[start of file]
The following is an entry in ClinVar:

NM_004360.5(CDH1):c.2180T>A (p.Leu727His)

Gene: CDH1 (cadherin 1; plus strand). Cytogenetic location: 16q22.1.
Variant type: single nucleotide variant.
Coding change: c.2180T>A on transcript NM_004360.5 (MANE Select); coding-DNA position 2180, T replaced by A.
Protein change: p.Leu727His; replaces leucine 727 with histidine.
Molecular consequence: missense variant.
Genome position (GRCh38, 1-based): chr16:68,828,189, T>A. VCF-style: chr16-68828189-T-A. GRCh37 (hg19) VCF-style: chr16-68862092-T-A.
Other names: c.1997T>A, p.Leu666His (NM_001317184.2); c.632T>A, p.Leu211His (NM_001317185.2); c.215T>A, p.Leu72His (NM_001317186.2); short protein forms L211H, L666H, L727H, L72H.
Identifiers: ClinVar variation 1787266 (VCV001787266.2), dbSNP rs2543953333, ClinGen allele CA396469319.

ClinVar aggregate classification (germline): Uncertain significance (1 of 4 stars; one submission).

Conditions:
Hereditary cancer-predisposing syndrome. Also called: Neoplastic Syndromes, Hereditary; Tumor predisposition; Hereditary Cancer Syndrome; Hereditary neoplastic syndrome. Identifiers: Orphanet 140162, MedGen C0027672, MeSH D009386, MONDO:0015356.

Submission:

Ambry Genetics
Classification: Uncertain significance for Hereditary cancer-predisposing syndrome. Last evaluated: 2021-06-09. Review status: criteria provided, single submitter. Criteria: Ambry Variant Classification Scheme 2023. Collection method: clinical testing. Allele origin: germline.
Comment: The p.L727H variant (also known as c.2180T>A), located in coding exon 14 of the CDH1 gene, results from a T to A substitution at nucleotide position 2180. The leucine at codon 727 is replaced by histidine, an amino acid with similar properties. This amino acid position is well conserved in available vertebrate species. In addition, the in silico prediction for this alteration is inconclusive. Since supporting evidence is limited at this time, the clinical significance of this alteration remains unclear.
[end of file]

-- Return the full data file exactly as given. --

The following is an entry in ClinVar:

NM_004360.5(CDH1):c.2180T>A (p.Leu727His)

Gene: CDH1 (cadherin 1; plus strand). Cytogenetic location: 16q22.1.
Variant type: single nucleotide variant.
Coding change: c.2180T>A on transcript NM_004360.5 (MANE Select); coding-DNA position 2180, T replaced by A.
Protein change: p.Leu727His; replaces leucine 727 with histidine.
Molecular consequence: missense variant.
Genome position (GRCh38, 1-based): chr16:68,828,189, T>A. VCF-style: chr16-68828189-T-A. GRCh37 (hg19) VCF-style: chr16-68862092-T-A.
Other names: c.1997T>A, p.Leu666His (NM_001317184.2); c.632T>A, p.Leu211His (NM_001317185.2); c.215T>A, p.Leu72His (NM_001317186.2); short protein forms L211H, L666H, L727H, L72H.
Identifiers: ClinVar variation 1787266 (VCV001787266.2), dbSNP rs2543953333, ClinGen allele CA396469319.

ClinVar aggregate classification (germline): Uncertain significance (1 of 4 stars; one submission).

Conditions:
Hereditary cancer-predisposing syndrome. Also called: Neoplastic Syndromes, Hereditary; Tumor predisposition; Hereditary Cancer Syndrome; Hereditary neoplastic syndrome. Identifiers: Orphanet 140162, MedGen C0027672, MeSH D009386, MONDO:0015356.

Submission:

Ambry Genetics
Classification: Uncertain significance for Hereditary cancer-predisposing syndrome. Last evaluated: 2021-06-09. Review status: criteria provided, single submitter. Criteria: Ambry Variant Classification Scheme 2023. Collection method: clinical testing. Allele origin: germline.
Comment: The p.L727H variant (also known as c.2180T>A), located in coding exon 14 of the CDH1 gene, results from a T to A substitution at nucleotide position 2180. The leucine at codon 727 is replaced by histidine, an amino acid with similar properties. This amino acid position is well conserved in available vertebrate species. In addition, the in silico prediction for this alteration is inconclusive. Since supporting evidence is limited at this time, the clinical significance of this alteration remains unclear.